Journal of the Geothermal Research Society of Japan
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Volume 28 , Issue 4
Showing 1-9 articles out of 9 articles from the selected issue
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  • Sachio Ehara
    Volume 28 (2006) Issue 4 Pages 335-336
    Released: August 07, 2009
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  • Kazuya OHTA
    Volume 28 (2006) Issue 4 Pages 337-346
    Released: August 07, 2009
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    Many hot springs are gushing from the inside of the Unzen Graben which traverses the central part of Unzen Volcano in east-west direction. Their geochemical characteristics are of salt type at the western foot, of sulfur type at the central mountain area and of bicarbonate type at the eastern foot of the volcano. They are hot in the west and warm in the east. A hydrothermal system at Unzen Volcano was presented by Ohta (1972) that the original magmatic emanations are supplying from a magma reservoir which lies beneath the Tachibana Bay assuming Chijiwa Caldera located at western side of volcano, and also that magmatic emanations have been ascending obliquely toward the east generating each type of thermal waters corresponding to the degree of differentiation. But this hydrothermal system was not accepted widely. Unzen Volcano began to erupt in November 1990 after 198 years dormancy. The forgoing earthquake swarm occurred beneath the Tachibana Bay in November 1989, and the foci migrated toward the summit of the volcano repeatedly for One year. They are arranged in semicircle at the southern part of Tachibana Bay and in a parallel two lines which run from the bay to the summit as if indicating the caldera rim and the conduit, respectively. Deformation of ground during the eruptions also showed that pressure sources were underlain beneath the inside of the parallel foci lines, and final pressure source was detected beneath the Tachibana Bay (Matsushima et al., 2003, 2005). So, the hydorothermal system presented by Ohta (1972) may be proved to be true because of these new facts. Based on these, modified supplying model of magmatic emanations were proposed here.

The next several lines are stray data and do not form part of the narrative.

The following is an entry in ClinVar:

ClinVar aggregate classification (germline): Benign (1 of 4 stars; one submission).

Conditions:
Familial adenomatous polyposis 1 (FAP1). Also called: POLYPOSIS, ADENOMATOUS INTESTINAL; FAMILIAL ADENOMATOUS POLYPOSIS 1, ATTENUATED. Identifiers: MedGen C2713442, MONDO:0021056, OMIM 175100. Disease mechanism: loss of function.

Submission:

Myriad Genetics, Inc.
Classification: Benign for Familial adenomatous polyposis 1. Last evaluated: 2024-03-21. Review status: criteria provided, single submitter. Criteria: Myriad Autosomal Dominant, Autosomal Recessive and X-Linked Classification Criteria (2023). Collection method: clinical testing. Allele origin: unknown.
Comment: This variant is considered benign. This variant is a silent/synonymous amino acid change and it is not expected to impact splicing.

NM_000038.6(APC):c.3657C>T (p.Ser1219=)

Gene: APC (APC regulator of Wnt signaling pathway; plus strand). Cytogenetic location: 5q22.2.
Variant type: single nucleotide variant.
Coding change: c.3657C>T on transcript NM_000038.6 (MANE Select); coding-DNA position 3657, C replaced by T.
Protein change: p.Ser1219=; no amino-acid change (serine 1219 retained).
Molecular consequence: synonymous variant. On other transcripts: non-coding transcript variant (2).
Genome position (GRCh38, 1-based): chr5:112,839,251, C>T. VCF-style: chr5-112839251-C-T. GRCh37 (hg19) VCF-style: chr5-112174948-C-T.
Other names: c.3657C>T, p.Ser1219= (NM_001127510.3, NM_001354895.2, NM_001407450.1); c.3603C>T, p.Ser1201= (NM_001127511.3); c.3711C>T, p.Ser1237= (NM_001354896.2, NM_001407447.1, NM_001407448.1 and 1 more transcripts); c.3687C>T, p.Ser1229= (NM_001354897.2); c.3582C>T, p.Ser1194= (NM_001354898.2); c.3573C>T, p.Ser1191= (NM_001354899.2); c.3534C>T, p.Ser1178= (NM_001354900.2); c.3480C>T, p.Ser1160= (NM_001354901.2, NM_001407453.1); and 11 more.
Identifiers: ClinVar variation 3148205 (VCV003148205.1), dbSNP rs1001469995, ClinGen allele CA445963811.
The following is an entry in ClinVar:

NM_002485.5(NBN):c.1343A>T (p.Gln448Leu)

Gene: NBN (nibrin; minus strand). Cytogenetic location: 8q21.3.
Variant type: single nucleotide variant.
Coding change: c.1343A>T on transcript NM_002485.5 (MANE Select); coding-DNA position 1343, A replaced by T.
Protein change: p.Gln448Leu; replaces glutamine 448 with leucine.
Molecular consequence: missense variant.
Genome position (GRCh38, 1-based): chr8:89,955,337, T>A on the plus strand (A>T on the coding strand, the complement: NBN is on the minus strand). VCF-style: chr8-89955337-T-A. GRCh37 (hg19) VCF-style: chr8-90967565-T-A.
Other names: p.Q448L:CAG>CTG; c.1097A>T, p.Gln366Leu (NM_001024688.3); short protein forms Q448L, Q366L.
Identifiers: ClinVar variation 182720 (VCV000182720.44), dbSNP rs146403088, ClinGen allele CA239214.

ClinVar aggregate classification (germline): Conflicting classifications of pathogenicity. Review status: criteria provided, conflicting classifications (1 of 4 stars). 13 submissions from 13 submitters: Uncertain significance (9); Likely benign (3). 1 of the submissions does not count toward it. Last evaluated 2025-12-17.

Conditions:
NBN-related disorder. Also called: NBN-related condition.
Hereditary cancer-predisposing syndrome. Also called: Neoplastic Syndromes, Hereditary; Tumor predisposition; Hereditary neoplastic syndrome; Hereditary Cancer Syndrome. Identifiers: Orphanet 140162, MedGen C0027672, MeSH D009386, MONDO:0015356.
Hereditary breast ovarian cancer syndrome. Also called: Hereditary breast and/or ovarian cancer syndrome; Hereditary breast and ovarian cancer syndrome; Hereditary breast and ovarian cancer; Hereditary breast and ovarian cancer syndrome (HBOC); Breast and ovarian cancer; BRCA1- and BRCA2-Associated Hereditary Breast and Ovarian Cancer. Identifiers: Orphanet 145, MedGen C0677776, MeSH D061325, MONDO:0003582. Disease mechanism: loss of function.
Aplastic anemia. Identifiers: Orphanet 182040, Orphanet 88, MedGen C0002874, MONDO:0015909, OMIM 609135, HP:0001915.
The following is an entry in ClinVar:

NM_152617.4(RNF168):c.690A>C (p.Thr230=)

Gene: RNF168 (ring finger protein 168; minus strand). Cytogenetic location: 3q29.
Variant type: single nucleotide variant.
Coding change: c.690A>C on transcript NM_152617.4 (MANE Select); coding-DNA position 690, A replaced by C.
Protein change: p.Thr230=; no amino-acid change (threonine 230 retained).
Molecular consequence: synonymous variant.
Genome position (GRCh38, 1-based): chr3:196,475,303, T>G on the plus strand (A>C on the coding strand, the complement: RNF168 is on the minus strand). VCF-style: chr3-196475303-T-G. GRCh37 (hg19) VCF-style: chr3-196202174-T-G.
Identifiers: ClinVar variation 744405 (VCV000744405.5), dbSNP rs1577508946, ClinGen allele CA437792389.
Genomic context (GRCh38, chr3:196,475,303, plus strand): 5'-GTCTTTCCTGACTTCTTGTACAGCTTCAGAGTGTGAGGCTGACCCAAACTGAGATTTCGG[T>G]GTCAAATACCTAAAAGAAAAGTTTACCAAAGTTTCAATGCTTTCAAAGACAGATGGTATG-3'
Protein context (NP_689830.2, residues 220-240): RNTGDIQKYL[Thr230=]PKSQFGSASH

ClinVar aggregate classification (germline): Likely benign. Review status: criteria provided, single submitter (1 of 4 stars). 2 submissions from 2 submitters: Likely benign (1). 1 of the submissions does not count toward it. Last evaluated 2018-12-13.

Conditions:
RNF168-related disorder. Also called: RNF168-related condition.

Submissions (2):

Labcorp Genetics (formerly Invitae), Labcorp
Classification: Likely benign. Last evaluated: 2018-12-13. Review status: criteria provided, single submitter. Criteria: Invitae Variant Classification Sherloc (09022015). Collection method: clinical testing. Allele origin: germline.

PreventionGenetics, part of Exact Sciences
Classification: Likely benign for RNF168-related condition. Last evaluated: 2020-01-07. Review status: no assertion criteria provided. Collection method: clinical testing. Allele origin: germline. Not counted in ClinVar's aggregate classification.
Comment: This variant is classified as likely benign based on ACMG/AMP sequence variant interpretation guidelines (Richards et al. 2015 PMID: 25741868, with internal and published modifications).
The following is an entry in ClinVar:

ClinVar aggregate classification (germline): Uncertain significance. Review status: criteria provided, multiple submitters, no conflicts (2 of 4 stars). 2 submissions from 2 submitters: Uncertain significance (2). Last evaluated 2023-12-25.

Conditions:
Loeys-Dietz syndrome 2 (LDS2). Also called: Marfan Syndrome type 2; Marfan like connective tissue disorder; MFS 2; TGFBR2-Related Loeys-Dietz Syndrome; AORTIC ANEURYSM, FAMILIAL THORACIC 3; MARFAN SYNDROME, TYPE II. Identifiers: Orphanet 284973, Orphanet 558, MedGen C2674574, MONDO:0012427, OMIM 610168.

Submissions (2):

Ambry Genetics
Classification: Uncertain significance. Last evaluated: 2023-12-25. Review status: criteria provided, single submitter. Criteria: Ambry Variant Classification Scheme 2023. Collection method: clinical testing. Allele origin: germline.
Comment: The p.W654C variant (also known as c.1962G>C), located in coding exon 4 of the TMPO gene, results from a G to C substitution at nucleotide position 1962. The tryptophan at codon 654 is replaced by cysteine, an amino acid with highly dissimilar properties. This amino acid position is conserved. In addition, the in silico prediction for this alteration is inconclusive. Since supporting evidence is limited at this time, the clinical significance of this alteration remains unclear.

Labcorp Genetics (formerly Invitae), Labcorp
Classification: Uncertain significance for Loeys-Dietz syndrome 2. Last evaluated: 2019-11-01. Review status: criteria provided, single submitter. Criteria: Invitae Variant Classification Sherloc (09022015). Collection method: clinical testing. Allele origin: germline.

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  • Takeshi SUGIMOTO
    Volume 28 (2006) Issue 4 Pages 347-360
    Released: August 07, 2009